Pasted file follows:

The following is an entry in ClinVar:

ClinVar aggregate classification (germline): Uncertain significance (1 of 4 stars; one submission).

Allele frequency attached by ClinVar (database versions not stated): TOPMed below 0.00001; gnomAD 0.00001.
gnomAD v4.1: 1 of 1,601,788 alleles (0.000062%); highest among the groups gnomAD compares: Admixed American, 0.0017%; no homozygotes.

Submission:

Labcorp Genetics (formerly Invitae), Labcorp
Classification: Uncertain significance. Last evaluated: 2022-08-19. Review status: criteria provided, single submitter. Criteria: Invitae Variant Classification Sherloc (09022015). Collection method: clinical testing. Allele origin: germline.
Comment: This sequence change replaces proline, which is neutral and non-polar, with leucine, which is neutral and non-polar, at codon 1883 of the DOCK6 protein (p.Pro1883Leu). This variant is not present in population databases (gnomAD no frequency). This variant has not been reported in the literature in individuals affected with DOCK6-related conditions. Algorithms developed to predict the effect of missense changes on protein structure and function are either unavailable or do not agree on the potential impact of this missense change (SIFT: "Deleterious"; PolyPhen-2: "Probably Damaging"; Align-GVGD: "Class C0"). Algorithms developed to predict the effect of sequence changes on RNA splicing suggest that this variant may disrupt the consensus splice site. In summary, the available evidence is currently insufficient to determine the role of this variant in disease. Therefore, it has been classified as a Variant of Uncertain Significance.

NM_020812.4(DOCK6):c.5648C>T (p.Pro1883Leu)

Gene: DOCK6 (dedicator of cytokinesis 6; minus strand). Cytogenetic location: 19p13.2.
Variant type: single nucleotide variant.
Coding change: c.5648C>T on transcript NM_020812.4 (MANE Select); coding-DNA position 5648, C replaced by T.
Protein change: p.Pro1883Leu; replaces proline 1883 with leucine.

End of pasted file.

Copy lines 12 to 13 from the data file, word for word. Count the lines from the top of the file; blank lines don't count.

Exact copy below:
Coding change: c.5648C>T on transcript NM_020812.4 (MANE Select); coding-DNA position 5648, C replaced by T.
Protein change: p.Pro1883Leu; replaces proline 1883 with leucine.